The drone industry is really taking off, and many newcomers are trying to figure out how to get into it. However, breaking into the drone industry is more difficult than it seems. We’ve compiled the first seven steps to get your drone services company off the ground.
#1 An Increasingly Elevated Industry
It’s crucial to check local rules for unmanned aerial vehicles’ commercial use before starting a drone-related enterprise (UAVs). Regulations vary depending on where you live, so it’s important to know what they are before investing heavily in facilities you may not be able to use.
Do your homework, so you don’t have to deal with these headaches later. You may have to obtain some sort of certifications depending on your locality for starting a drone company.
#2 Identifying Your Specialization
After you’ve done your preliminary study on drone rules and regulations, the next step is to learn about the industry’s current state. Because you must learn how you, as a pilot or a DSP, can add value to a prospective client, this type of study is critical to your success as a Drone Service Provider (DSP). Look at construction, agriculture, insurance, energy, cinematography, and others where money is being spent on drones.
#3 Getting the Right Equipment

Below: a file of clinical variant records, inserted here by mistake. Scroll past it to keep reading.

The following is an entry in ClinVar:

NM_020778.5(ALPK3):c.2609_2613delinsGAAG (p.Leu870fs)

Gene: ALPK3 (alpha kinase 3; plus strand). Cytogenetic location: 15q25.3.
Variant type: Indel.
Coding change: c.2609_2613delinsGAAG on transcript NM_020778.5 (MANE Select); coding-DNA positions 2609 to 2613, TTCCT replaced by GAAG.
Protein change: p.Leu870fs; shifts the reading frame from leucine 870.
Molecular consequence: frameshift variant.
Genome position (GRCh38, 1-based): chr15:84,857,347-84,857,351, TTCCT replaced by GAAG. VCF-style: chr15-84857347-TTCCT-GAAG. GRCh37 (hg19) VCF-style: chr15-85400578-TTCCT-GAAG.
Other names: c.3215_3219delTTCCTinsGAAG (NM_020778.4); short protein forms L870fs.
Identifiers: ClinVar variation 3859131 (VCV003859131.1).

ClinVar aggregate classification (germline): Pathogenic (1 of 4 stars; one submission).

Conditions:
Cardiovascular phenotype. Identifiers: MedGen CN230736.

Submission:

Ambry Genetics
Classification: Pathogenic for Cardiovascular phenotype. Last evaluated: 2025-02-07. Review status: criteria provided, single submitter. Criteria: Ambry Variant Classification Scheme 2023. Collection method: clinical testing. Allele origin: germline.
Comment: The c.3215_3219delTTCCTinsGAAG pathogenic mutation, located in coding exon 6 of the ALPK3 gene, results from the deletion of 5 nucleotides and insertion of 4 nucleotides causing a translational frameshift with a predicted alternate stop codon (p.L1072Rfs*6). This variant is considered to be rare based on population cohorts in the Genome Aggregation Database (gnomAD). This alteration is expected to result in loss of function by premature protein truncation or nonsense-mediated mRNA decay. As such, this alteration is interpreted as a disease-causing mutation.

After you’ve figured out the ins and outs of the drone industry, it’s time to figure out what kind of drones and facilities you’ll need to meet the demands of your target market. That being said, you would clearly factor facility costs into your budget. Professional drones typically range in price from $1,000 to $20,000, depending on their capability and quality.
#4 Putting Together a Portfolio
Every project gives you the chance to expand your portfolio, which is essential for showcasing your company and the value you can provide to customers. Make your portfolio as niche-specific as possible. For example, if you’re looking to offer photogrammetry services, have models and final deliverables ready from previous customers.
#5 Set a Price for Your Work
You should price your services in a variety of ways. The simplest method is to charge an hourly or monthly rate. Your rate will, of course, be determined by your portfolio and level of experience. The more jobs you fly off a certain kind, the higher your rate should be for those projects.
#6 Obtaining Clients and Marketing Your Company
Getting new customers is a difficult task. You can take a variety of approaches, including building a strong social media presence, cold calling/emailing, and networking with existing contacts and asking for referrals.
#7 There Is No End to Learning
All of the above information just scratches the surface of what it takes to start a drone company. You must continue improving your talents, extending your understanding, and establishing your commercial drone professional expertise to succeed and be a successful company.
It’s critical to step outside of your comfort zone and continue learning and expanding to establish a drone business. It will be difficult, but it will be worthwhile.